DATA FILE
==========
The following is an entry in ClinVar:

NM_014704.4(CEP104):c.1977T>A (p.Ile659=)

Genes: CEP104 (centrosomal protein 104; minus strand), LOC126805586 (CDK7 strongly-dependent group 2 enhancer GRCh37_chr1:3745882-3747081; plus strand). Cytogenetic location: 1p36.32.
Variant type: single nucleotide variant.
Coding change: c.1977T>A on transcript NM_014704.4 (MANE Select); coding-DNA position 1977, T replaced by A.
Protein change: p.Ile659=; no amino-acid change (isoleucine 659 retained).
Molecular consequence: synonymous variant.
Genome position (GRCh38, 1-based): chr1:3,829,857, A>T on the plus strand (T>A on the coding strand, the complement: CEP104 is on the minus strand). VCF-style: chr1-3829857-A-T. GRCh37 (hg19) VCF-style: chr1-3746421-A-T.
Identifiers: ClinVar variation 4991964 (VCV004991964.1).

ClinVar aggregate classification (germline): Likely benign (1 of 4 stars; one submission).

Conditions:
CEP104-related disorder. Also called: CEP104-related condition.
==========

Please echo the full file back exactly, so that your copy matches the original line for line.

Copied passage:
The following is an entry in ClinVar:

NM_014704.4(CEP104):c.1977T>A (p.Ile659=)

Genes: CEP104 (centrosomal protein 104; minus strand), LOC126805586 (CDK7 strongly-dependent group 2 enhancer GRCh37_chr1:3745882-3747081; plus strand). Cytogenetic location: 1p36.32.
Variant type: single nucleotide variant.
Coding change: c.1977T>A on transcript NM_014704.4 (MANE Select); coding-DNA position 1977, T replaced by A.
Protein change: p.Ile659=; no amino-acid change (isoleucine 659 retained).
Molecular consequence: synonymous variant.
Genome position (GRCh38, 1-based): chr1:3,829,857, A>T on the plus strand (T>A on the coding strand, the complement: CEP104 is on the minus strand). VCF-style: chr1-3829857-A-T. GRCh37 (hg19) VCF-style: chr1-3746421-A-T.
Identifiers: ClinVar variation 4991964 (VCV004991964.1).

ClinVar aggregate classification (germline): Likely benign (1 of 4 stars; one submission).

Conditions:
CEP104-related disorder. Also called: CEP104-related condition.